NASA’s newest set of X-ray eyes in the sky, the Nuclear Spectroscopic Telescope Array (NuSTAR), has caught its first look at the giant black hole parked at the center of our galaxy. The observations show the typically mild-mannered black hole during the middle of a flare-up.
NuSTAR, has captured these first, focused views of the supermassive black hole at the heart of our galaxy in high-energy X-ray light. The background image, taken in infrared light, shows the location of our Milky Way’s black hole, called Sagittarius A*, or Sgr A* for short. NuSTAR is the first telescope to be able to focus high-energy X-rays, giving astronomers a new tool for probing extreme objects such as black holes. In the main image, the brightest white dot is the hottest material located closest to the black hole, and the surrounding pinkish blob is hot gas, likely belonging to a nearby supernova remnant. The time series at right shows a flare caught by NuSTAR over an observing period of two days in July; the middle panel shows the peak of the flare, when the black hole was consuming and heating matter to temperatures up to 180 million degrees Fahrenheit (100 million degrees Celsius). The main image is composed of light seen at four different X-ray energies. Blue light represents energies of 10 to 30 kiloelectron volts (keV); green is 7 to 10 keV; and red is 3 to 7 keV. The time series shows light with energies of 3 to 30 keV. The background image of the central region of our Milky Way was taken at shorter infrared wavelengths by NASA’s Spitzer Space Telescope. Image Credit: NASA/JPL-Caltech
“We got lucky to have captured an outburst from the black hole during our observing campaign,” said Fiona Harrison, the mission’s principal investigator at the California Institute of Technology (Caltech) in Pasadena. “These data will help us better understand the gentle giant at the heart of our galaxy and why it sometimes flares up for a few hours and then returns to slumber.”
NuSTAR, launched June 13, is the only telescope capable of producing focused images of the highest-energy X-rays. For two days in July, the telescope teamed up with other observatories to observe Sagittarius A* (pronounced Sagittarius A-star and abbreviated Sgr A*), the name astronomers give to a compact radio source at the center of the Milky Way. Observations show a massive black hole lies at this location. Participating telescopes included NASA’s Chandra X-ray Observatory, which sees lower-energy X-ray light; and the W.M. Keck Observatory atop Mauna Kea in Hawaii, which took infrared images.
These are the first, focused high-energy X-ray views of the area surrounding the supermassive black hole at the center of our galaxy. The images were taken by NASA’s black-hole hunter, NuSTAR. Different X-ray energies have been assigned colors to make the composite images shown here. While Sgr A* is huge — about 4 million times the mass of our Sun — it’s actually smaller than typical black holes situated at the centers of galaxies. Sgr A* is also a lot quieter than other supermassive black holes, only nibbling on fuel, such as stars, gas clouds, comets or asteroids — or not eating at all. The black hole’s eating habits are still largely a mystery, which NuSTAR’s new views will help address. In the main image, the brightest white dot is the hottest material located closest to the black hole, and the surrounding pinkish blob is hot gas, likely belonging to a nearby supernova remnant. The time series at right shows a flare caught by NuSTAR over an observing period of two days in July; the middle panel shows the peak of the flare, when the black hole was consuming and heating matter to temperatures up to 180 million degrees Fahrenheit (100 million degrees Celsius). Image Credit: NASA/JPL-Caltech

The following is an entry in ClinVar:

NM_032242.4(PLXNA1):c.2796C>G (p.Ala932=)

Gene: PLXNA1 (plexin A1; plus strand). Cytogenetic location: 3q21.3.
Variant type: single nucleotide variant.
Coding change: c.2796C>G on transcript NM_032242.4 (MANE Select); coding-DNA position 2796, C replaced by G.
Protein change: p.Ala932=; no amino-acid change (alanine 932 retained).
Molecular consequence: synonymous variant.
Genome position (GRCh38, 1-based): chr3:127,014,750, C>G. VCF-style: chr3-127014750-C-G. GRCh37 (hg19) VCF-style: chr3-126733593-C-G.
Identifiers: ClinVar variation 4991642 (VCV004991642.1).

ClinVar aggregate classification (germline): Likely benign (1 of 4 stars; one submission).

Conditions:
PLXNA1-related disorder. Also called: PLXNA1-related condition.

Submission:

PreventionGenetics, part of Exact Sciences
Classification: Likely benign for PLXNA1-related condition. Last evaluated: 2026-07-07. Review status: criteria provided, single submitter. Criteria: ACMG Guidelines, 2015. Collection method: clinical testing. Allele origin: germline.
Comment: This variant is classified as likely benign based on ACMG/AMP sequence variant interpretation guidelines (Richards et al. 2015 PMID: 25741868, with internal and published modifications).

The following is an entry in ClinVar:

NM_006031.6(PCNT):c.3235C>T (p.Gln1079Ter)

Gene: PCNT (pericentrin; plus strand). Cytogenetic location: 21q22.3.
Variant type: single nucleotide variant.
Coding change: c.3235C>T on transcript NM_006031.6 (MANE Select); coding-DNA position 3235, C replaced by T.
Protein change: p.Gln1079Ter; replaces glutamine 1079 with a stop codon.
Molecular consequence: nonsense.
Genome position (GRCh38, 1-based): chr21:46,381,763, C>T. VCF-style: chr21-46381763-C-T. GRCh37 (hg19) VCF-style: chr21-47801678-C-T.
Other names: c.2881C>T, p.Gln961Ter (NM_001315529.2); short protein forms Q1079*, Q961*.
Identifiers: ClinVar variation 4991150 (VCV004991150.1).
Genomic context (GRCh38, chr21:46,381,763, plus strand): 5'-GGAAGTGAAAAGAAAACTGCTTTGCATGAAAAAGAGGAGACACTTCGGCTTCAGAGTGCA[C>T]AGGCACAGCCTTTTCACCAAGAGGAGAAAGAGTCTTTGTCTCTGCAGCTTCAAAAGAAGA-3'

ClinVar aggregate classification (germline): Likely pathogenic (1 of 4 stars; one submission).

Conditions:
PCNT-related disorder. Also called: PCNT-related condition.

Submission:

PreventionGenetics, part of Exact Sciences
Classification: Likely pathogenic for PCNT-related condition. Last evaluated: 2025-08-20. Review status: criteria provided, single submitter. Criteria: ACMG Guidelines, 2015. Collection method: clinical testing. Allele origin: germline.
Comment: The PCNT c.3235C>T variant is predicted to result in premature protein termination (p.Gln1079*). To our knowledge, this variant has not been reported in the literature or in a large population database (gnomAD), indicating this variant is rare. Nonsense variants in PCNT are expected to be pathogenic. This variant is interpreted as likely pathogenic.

Compared to giant black holes at the centers of other galaxies, Sgr A* is relatively quiet. Active black holes tend to gobble up stars and other fuel around them. Sgr A* is thought only to nibble or not eat at all, a process that is not fully understood. When black holes consume fuel — whether a star, a gas cloud or, as recent Chandra observations have suggested, even an asteroid — they erupt with extra energy.
In the case of NuSTAR, its state-of-the-art telescope is picking up X-rays emitted by consumed matter being heated up to about 180 million degrees Fahrenheit (100 million degrees Celsius) and originating from regions where particles are boosted very close to the speed of light. Astronomers say these NuSTAR data, when combined with the simultaneous observations taken at other wavelengths, will help them better understand the physics of how black holes snack and grow in size.
“Astronomers have long speculated that the black hole’s snacking should produce copious hard X-rays, but NuSTAR is the first telescope with sufficient sensitivity to actually detect them,” said NuSTAR team member Chuck Hailey of Columbia University in New York City.
Source: The National Aeronautics and Space Administration (NASA)